- A Christmas Tale
- Still Walking
- Waltz With Bashir
- Frozen River
- Slumdog Millionaire
We all knew that Sean Penn had a fiery intensity that could set a screen on fire…but how many of us knew that he was capable of joy? A justified level of skepticism greeted his being cast in Milk as San Francisco city councillor Harvey Milk in Gus Van Sant’s biopic of the first openly gay American politician: Penn is often relentlessly mired in his own personal disturbance, sometimes abrasively so, and yet Van Sant performs a miracle, giving us the politician’s powerfully charismatic persona, his passion for social justice as well as the pleasure for life that motivated him. It’s a rich experience of a film, and its outstanding performances are a big part of what make it so memorable.
Meryl Streep gives one of her most lavish, exuberant performances as a hard-edged nun whose desire to keep the modern world at bay causes her to cast unfounded suspicion on her school’s priest in John Patrick Shanley’s Doubt. She is terrifying to the point of hilarious as the taskmaster whose love of rules is tireless, but when she cracks, the vale of sorrow that flows is astounding. Shanley’s film feels more like a filmed play than a movie, but the performances are so brilliant that it really does not matter.
The other side of the spectrum in Milk is presented by Josh Brolin as Dan White, who after resigning from the San Francisco board gunned down the city’s mayor George Moscone and Harvey Milk. Brolin effectively places the germ of this madness early on in the film; he seems the all-American hero sent to defend the city from its more radical elements, but there’s a level of irritation that he displays with brilliant subtlety so that his character’s eventual outcome is tragic without being unexpected. It’s astounding how well he pulls off his inebriated scene with Penn, it’s the best work of his career.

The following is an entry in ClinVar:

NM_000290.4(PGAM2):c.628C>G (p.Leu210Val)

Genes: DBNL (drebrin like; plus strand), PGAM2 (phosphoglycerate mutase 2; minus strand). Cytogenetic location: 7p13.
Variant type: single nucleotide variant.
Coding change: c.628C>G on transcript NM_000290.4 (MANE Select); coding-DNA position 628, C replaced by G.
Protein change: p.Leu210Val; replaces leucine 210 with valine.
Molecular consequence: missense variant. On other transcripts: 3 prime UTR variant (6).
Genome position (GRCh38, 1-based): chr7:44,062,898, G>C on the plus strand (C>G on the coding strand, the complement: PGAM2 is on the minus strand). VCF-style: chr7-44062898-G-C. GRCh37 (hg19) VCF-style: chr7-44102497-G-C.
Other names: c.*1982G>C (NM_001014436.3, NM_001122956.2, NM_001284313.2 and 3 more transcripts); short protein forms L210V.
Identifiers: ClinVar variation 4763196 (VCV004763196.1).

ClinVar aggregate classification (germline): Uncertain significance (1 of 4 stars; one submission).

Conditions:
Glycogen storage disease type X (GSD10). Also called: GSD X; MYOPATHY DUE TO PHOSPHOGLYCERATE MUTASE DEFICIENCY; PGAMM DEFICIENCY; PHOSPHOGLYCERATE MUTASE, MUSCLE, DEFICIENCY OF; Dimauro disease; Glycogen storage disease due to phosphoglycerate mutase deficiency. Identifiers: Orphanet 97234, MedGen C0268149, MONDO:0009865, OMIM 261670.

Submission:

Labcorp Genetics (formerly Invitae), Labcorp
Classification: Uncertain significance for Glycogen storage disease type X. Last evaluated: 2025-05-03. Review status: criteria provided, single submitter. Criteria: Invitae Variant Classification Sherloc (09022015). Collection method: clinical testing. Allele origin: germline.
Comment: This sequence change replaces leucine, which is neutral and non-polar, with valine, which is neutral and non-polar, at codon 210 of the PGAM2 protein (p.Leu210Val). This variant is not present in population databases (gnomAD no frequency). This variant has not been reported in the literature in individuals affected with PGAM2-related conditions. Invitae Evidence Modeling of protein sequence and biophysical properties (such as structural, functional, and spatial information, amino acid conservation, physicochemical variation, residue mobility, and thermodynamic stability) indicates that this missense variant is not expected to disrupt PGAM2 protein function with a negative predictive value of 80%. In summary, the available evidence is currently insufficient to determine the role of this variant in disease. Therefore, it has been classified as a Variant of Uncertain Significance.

Vicky Cristina Barcelona is a charming romantic comedy, Woody Allen’s most pleasant film in years, and at the box office one of his most successful in a very long time. It really kicks into high gear, however, when Penelope Cruz enters as Javier Bardem’s unstable ex-wife and starts pointing her manic energies at the people around her. Angrily smoking a cigarette and demanding explanations for all manner of small talk, Cruz is warmly funny, terrifying and captivating at the same time, a no-holds barred performance that truly takes advantage of the opportunities presented by this bewitching character.
There are so few artists left making those giant, eccentric masterpieces anymore; the days of Visconti’s The Leopard and Fellini’s Dolce Vita are sadly behind us (hell, even Wenders’ Wings Of Desire was a great project in this regard). Thank God, then, for Arnaud Desplechin, who made his best film yet in 2008 with the astounding A Christmas Tale, a saga of a highly dysfunctional family who spend the holidays biting at each other while trying to decide what to do about their mother’s illness. It’s got lots of warm, natural moments, but because it is French and intelligent, it also manages its fair share of pointed terrors as well.